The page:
Mental Health Ministry Resources
Bay Area Resources
National Alliance on Mental Illness
A Conversational Helpline
For many, these are tough times.
Some of us feel overwhelmed, anxious, depressed, and maybe even hopeless.
Talking over your concerns with a caring person can help you gain some perspective.
Praying with someone can help you place your confidence in God who cares for you and your future even more than you!
Monday to Friday 9 am – 5 pm
Leave a message anytime
Deacon Fred Totah: 415-614-5504
Richard Collyer: 415-614-5593
All calls will be treated confidentially. Referrals to counselors or other assistance available. But we are here primarily to talk with you, pray with you, give you some emotional support and accompaniment as we all navigate these difficult times.
San Francisco County
San Mateo County
Call 911 for all emergencies
Msgr. John Talesfore reports on the Mental Health Ministry pilot programs at St. Matthew’s in San Mateo and Our Lady of Angels in Burlingame. May is Mental Health Awareness Month, and these programs, he says, provide meaningful outreach. “It can be so simple amid stress and fear”:
The coronavirus and the global spread of COVID-19 disease have had an unprecedented effect on all our lives, and the stress and anxiety can take a toll on health both physical and mental:
“When mental illness crept into my life, I slowly stopped turning to the saints for help….” There are patron saints for many needs. Whom can we call on for spiritual support with this?
All Souls, South San Francisco
Church of the Epiphany, San Francisco
Mission Dolores Basilica, San Francisco
Our Lady of Angels, Burlingame
Our Lady of Mount Carmel, Redwood City
St. Anselm, San Anselmo
St. Bruno, San Bruno
St. Hilary, Tiburon
St. Matthew, San Mateo
St. Raphael, San Rafael
St. Raymond, Menlo Park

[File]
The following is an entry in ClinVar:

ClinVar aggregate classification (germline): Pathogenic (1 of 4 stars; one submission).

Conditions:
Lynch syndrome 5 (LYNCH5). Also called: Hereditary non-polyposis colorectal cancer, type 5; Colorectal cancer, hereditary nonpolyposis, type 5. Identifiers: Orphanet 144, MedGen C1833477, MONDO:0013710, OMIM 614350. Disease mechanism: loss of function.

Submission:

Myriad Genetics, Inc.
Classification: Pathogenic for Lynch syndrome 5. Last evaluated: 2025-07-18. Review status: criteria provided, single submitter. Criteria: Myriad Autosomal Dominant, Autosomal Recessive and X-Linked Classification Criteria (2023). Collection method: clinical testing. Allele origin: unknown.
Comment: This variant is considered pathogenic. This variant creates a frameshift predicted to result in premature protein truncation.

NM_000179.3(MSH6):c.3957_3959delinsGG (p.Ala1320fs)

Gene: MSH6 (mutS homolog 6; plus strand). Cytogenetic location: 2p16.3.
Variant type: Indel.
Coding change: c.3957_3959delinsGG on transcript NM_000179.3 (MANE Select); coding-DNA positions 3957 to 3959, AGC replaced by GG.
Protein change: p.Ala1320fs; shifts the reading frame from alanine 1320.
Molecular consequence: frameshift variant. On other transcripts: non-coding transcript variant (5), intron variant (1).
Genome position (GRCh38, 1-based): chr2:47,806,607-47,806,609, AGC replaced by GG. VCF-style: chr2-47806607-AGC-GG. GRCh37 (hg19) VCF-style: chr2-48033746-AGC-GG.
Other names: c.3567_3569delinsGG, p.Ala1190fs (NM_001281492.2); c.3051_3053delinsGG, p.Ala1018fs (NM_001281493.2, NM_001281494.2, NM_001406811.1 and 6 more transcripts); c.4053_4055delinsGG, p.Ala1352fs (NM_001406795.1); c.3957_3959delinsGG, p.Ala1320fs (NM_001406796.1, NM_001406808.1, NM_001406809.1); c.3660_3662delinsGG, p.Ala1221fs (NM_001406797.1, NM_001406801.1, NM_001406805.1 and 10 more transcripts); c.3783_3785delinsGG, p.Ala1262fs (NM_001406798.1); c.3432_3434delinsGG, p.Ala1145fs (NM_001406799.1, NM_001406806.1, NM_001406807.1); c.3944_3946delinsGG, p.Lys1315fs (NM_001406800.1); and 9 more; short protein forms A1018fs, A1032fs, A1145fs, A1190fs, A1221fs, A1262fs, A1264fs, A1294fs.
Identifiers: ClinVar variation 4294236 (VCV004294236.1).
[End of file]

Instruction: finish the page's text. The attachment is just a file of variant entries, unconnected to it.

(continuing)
St. Veronia, South San Francisco
Catholics Must Do More to Accompany People with Mental Illness – A U.S. Catholic magazine interview (March 2019)
12 Ways Parishes Can Support People with Mental Illness” – A U.S. Catholic magazine editorial (March 2019
A PASTORAL LETTER FROM THE BISHOPS OF CALIFORNIA ON CARING FOR THOSE WHO SUFFER FROM MENTAL ILLNESS ADDRESSED TO ALL CATHOLICS AND PEOPLE OF GOODWILL
“As pastors and bishops, we understand that mental health is a critical component of wellbeing. Therefore, ministering to those who suffer from mental illness is an essential part of the pastoral care of the Church….”
Read here the California Catholic Bishops’ groundbreaking pastoral letter, released on May 2, 2018:
Note to those using eTherapyFinder.com :
As a consequence of California AB 5, eTherapyFinder has had to cease operations.
We sincerely regret this, and hope the legislature will some day reverse or amend the law
so we can continue in operation.
“I believe this document is a unique contribution toward overcoming unjust stigma around mental health. It’s the first document from American bishops, that I am aware of, that addresses this issue directly.” Dr. Aaron Kheriarty, associate professor of Psychiatry at UC Irvine School of Medicine, is director of the Medical Ethics Program at UC Irvine Health, and author of The Catholic Guide to Depression: How the Saints, Sacraments, and Psychiatry Can Help You Break Its Grip and Find Happiness Again. Read his response to the California Catholic bishops’ pastoral letter in this exclusive interview with Valerie Schmalz, director of the Archdiocesan Office of Human Life and Dignity.